Arturia’s…Guitar Sythesizer?!? It’s Amazing What a Vocoder Can Do

Surprise! Vocoder V makes an excellent monophonic guitar synth

Arturia’s Vocoder V is indeed a cool vocoder, but it has a feature of special interest to guitarists: a voice-to-pitch converter, so that you can “sing” synth parts. The bad news: it’s not polyphonic. The good news: it tracks amazingly well (including pitch bend and vibrato), and the latency is not of any consequence. The better news: there’s an envelope follower that can apply to a ton of parameters, along with an effects section (11 effects, arranged as either three in series, or in parallel). The various vocoder tone-shaping options, like the per-band EQ and shift/width controls for the bands, are in play as well, and can also be controlled by modulation sources.

Screen shot of the complete Arturia Vocoder V plug-in/stand-alone signal processor, with vocoder and keyboard synthesizer sections.
Arturia’s Vocoder V has a pretty cool hidden talent.

The synth you drive with the guitar has two oscillators, an unusual Shape control (that you can drive with the envelope follower or LFO, and you can even trigger chords from individual guitar notes. It really is quite versatile; I believe some of it is derived from Arturia’s Pigments synth. Note that when used with guitar, the pitch-to-synth process does produce a bit of a pop on attacks. There’s an easy fix: turn up the Attack Time control on the Vocoder just a bit to bypass the initial attack, and the response is much smoother.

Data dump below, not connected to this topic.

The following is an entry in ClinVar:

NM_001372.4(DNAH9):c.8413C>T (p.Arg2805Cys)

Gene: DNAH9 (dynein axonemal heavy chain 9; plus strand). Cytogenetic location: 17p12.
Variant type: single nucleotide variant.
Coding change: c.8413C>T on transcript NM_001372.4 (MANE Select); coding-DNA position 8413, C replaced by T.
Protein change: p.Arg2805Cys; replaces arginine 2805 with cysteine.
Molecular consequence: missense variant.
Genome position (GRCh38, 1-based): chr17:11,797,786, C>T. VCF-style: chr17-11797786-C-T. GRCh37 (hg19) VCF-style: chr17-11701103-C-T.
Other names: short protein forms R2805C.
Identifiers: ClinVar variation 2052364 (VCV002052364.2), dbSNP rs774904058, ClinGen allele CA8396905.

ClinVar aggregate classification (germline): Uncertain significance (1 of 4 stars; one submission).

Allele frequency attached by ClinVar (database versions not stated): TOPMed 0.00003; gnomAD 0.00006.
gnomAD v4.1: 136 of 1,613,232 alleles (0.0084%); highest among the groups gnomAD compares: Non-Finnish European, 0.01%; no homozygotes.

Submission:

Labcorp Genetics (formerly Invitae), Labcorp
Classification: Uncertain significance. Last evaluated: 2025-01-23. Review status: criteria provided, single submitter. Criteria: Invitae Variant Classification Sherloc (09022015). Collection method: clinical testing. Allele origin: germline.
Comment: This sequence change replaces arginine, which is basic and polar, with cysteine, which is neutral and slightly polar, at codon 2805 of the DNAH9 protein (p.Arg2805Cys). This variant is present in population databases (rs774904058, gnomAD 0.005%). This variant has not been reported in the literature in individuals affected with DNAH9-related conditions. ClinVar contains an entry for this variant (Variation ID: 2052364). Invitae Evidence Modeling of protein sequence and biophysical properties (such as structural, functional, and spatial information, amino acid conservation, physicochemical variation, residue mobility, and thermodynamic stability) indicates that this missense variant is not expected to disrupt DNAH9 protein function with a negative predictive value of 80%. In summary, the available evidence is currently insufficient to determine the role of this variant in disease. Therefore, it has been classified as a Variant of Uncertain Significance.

To get into a full explanation of what all the controls can do would read more like a manual than an article. Besides, I’m still finding things out…like how setting a long Release time is a great fit with tapping. The addition of the effects is cool, and note that you can also quantize pitch if you don’t want Vocoder V to follow pitch bends or whammy bars.

Suffice it to say that if you have Vocoder V and play guitar, it’s well worth spending some time to find out what this combination can do. Vocoder V doesn’t function with all DAWs as a plug-in, because it has to be able to accept MIDI data as well as audio. However it also works in stand-alone mode, which is a lot of fun. I’ll be experimenting with virtual patch cord applications to see about sending its output to DAW track inputs.

I don’t know if this will become a go-to part of my sonic arsenal, because I can play keyboards anyway, so I don’t need to push guitars into being synthesizers. Still, playing around with Vocoder V has proven to me that you can get sounds out of the guitar/Vocoder V combination that you certainly can’t get out of guitar—and it’s a blast!